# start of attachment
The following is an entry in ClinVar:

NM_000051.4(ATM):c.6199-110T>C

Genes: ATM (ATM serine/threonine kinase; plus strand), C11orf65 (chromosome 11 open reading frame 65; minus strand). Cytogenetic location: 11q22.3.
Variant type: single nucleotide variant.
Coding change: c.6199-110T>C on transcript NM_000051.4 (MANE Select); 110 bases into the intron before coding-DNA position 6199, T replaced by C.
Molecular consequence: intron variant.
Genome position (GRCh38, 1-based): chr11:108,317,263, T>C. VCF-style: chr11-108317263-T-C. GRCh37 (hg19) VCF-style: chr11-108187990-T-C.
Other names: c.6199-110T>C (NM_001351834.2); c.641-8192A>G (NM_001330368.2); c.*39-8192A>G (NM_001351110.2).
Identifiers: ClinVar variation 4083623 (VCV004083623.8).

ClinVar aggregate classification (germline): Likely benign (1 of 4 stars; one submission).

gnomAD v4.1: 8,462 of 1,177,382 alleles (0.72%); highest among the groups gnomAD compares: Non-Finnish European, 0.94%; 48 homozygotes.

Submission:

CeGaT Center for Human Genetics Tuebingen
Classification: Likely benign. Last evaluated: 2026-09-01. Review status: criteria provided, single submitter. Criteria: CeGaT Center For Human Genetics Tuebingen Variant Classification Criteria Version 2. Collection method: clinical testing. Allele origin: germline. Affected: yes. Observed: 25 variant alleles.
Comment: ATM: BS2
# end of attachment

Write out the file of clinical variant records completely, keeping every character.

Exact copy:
The following is an entry in ClinVar:

NM_000051.4(ATM):c.6199-110T>C

Genes: ATM (ATM serine/threonine kinase; plus strand), C11orf65 (chromosome 11 open reading frame 65; minus strand). Cytogenetic location: 11q22.3.
Variant type: single nucleotide variant.
Coding change: c.6199-110T>C on transcript NM_000051.4 (MANE Select); 110 bases into the intron before coding-DNA position 6199, T replaced by C.
Molecular consequence: intron variant.
Genome position (GRCh38, 1-based): chr11:108,317,263, T>C. VCF-style: chr11-108317263-T-C. GRCh37 (hg19) VCF-style: chr11-108187990-T-C.
Other names: c.6199-110T>C (NM_001351834.2); c.641-8192A>G (NM_001330368.2); c.*39-8192A>G (NM_001351110.2).
Identifiers: ClinVar variation 4083623 (VCV004083623.8).

ClinVar aggregate classification (germline): Likely benign (1 of 4 stars; one submission).

gnomAD v4.1: 8,462 of 1,177,382 alleles (0.72%); highest among the groups gnomAD compares: Non-Finnish European, 0.94%; 48 homozygotes.

Submission:

CeGaT Center for Human Genetics Tuebingen
Classification: Likely benign. Last evaluated: 2026-09-01. Review status: criteria provided, single submitter. Criteria: CeGaT Center For Human Genetics Tuebingen Variant Classification Criteria Version 2. Collection method: clinical testing. Allele origin: germline. Affected: yes. Observed: 25 variant alleles.
Comment: ATM: BS2